A Wild, YA Double-Dip Review: Chronicling Dementia and Obesity…

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Today I have a diary-ish Double-Dip for you, with two very different social issues discussed from the point of view of teenagers past and present.  We received both of these titles from their respective publishers via Netgalley.  Let’s settle down with a memorable and/or healthy snack and check them out.

First up, we have The Dementia Diaries: A Novel in Cartoons by Matthew Snyman and the Social Innovations Lab, Kent.  here’s the blurb from Goodreads:

Brie’s Granddad has always been a serious man, never without a newspaper and knowing the answer to everything. But now he keeps losing track of the conversation, and honestly, Brie doesn’t really know how to speak to him. At first, Fred was annoyed that Gramps had come to live with them, it meant he had to give up his room! But then he starts to enjoy watching old films with him and spending time together… although there’s the small problem of Gramps calling him Simon.

Follow the stories of Brie, Fred, and other young carers as they try to understand and cope with their grandparents’ dementia at all stages of the illness. Adapted from true stories, and supplemented with fun activities and discussion ideas, this book for children aged approximately 7-14 cuts to the truth of the experience of dementia and tackles stigma with a warm and open perspective.

Dip into it for…dementia diaries

A highly engaging and light-hearted read that sheds some light on a major health issue around the world, from the perspective of youngsters living with a relative who has dementia.  The book is structured to reflect the progression of the disease, from the early stages, through the diagnosis, and what happens when the patient can no longer be looked after in their own home.  The young people’s illustrated stories are accessible and demonstrate the range of emotions, challenges and changes that the family experiences when trying to support a family member with dementia.  Each chapter also suggests further tasks, research and discussion questions, making this a perfect resource for the classroom.

Don’t dip if…

…you are looking for an in-depth exploration of how supporting a person with dementia affects a young person psychologically.  The stories related here are intended to be a teaching tool and point of access for young readers to get a glimpse into what might be expected when caring for a family member with dementia.

Overall Dip Factor:

This is a clever method of providing young people with information on a relevant topic in an enjoyable and non-confrontational way.  The different experiences of the diarists are perfect conversation starters and allow young people who may be feeling alone in their situation to realise that many others face similar challenges and have similar emotions about the changes happening for their loved one.  More than that however, the book is simply an interesting, fun and touching read, regardless of whether or not one has experience with the illness and its affects.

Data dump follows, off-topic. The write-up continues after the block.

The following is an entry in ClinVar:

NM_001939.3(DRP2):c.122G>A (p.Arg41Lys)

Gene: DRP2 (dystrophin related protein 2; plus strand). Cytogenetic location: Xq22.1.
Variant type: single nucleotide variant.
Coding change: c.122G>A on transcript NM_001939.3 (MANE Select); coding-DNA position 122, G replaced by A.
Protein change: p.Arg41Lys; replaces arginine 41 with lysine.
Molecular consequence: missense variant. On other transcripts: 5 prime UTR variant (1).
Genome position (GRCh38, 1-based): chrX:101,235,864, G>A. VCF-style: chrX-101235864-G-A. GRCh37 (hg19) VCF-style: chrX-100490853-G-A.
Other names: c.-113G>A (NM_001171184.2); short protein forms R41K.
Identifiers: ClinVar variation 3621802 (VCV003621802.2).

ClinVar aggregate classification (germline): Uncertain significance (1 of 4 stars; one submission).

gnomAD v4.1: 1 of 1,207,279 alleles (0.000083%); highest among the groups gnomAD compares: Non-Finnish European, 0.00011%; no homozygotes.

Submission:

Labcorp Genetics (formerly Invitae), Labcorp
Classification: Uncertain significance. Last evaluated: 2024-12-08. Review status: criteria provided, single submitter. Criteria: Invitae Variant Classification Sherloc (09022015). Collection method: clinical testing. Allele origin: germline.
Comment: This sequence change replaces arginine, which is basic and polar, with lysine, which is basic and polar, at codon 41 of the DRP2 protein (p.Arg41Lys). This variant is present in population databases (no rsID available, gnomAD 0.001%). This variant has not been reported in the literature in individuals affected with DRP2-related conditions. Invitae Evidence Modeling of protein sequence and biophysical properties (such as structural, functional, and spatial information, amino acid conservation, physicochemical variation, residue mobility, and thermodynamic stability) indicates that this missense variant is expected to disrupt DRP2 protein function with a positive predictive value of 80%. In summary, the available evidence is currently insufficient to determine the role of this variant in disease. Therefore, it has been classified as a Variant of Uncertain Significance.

Next up, we have a bit of historical narrative non-fiction with My Mad Fat Diary by Rae Earl.  Here’s the blurb from Goodreads:

It’s 1989 and Rae Earl is a fat, boy-mad 17-year-old girl, living in Stamford, Lincolnshire with her mum and their deaf white cat in a council house with a mint green bathroom and a refrigerator Rae can’t keep away from. She’s also just been released from a psychiatric ward. My Mad Fat Diary is the hilarious, harrowing and touching real-life diary Rae kept during that fateful year and the basis of the hit British television series of the same name now coming to HULU. Surrounded by people like her constantly dieting mum, her beautiful frenemy Bethany, her mates from the private school up the road (called “Haddock”, “Battered Sausage” and “Fig”) and the handsome, unattainable boys Rae pines after (who sometimes end up with Bethany…),My Mad Fat Diary is the story of an overweight young woman just hoping to be loved at a time when slim pop singers ruled the charts. Rae’s chronicle of her world will strike a chord with anyone who’s ever been a confused, lonely teenager clashing with her parents, sometimes overeating, hating her body, always taking herself VERY seriously, never knowing how positively brilliant she is and keeping a diary to record it all. My Mad Fat Diary – 365 days with one of the wisest and funniest girls in England.

mad fat diary

Dip into it for…

…some of the greatest, angsty, rhyming teen poetry ever seen.  There were echoes of Adrian Mole in this amusing foray back to the eighties, except Rae is obviously a lot smarter and more insightful than fictional Adrian.  Some parts – such as the name-calling from random strangers and friends alike – are quite hard to read and other parts are simply quite funny.  This being a North American edition of the book, there is also a glossary of sorts in the front, explaining all the British terms that our friends across the Pond might not be familiar with.  For me, this was the funniest part of the whole reading experience as I imagined confused Americans flicking back to the glossary to decipher Rae’s cryptic ramblings.  Adrian Mole art imitating life indeed!

Don’t dip if…

…you’re after a reading experience that involves enormous changes in the diarist by the end of the tome.  One of the problems of diaries is that much of the change recorded happen little by little, and by our very habitual nature, much of the content becomes repetitive after a while.

Overall Dip Factor: